Religious leaders and astronomers from about twenty Moslem countries have been meeting in Turkey to discuss ways of co-ordinating the days on which they hold their religious feasts and celebrations.
GV Tarabya Hotel in Tarabya, near Istanbul
SV INTERIOR Delegates entering conference hall
SV Delegates seated
SV Abdurrahman Gurses of Istanbul chanting verses from the Koran
CU Various delegates seated listening to chant (5 shots)
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Background: Religious leaders and astronomers from about twenty Moslem countries have been meeting in Turkey to discuss ways of co-ordinating the days on which they hold their religious feasts and celebrations.
SYNOPSIS: The meeting was held this week at the Tarabya Hotel, near Istanbul. It was initiated by Turkey, although other Islamic nations have indicated a desire to develop a unified approach. Until now, the start of the main festival, Ramadan, has been calculated according to the position of the moon, and varies from country to country.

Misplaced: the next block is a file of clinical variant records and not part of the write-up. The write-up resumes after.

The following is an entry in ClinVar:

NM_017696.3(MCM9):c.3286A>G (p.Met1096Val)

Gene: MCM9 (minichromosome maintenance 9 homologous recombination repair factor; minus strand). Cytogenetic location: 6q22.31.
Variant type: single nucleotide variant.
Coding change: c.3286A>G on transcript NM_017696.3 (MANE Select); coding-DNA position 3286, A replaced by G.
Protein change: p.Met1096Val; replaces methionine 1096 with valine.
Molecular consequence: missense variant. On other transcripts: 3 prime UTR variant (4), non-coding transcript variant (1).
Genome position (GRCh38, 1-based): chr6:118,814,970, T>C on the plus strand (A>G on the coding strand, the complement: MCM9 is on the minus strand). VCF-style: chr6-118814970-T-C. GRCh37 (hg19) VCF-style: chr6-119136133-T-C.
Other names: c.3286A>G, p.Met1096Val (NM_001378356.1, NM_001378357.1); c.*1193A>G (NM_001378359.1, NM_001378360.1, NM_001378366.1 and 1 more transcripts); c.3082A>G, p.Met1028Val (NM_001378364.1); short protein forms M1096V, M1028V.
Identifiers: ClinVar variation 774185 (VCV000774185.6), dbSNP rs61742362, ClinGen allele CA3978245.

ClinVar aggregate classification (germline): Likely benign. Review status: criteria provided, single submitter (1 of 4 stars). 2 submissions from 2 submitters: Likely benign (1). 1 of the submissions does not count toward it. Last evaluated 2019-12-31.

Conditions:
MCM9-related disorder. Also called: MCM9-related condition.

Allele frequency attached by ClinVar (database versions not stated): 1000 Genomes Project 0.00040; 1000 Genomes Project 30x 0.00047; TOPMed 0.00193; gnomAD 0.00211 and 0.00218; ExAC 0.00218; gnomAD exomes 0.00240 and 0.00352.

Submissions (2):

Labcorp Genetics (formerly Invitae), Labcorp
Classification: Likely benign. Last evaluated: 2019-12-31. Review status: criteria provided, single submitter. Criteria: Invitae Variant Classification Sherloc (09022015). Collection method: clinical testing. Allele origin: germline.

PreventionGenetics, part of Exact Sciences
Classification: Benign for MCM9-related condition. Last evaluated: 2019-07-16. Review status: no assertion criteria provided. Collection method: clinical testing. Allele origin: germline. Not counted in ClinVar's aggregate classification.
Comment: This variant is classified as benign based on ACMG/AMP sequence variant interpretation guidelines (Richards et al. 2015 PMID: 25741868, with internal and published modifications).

Verses from the Koran were chanted during the proceedings by Abdurahman Gurses of Istanbul.
One suggestion, put forward by Turkey, was for astronomers to work out which Moslem country always sees the new moon first. The others could then agree to hold Ramadan in line with that country's dates. Moslems fast from dawn until dusk during Ramadan, after which they celebrate Ramadan Bayram with three days of feasting. Turkey is the only Moslem country with completely western laws, and predicts the date scientifically. But Libya, for example, still retains the ancient method of spotting the new moon by eyesight.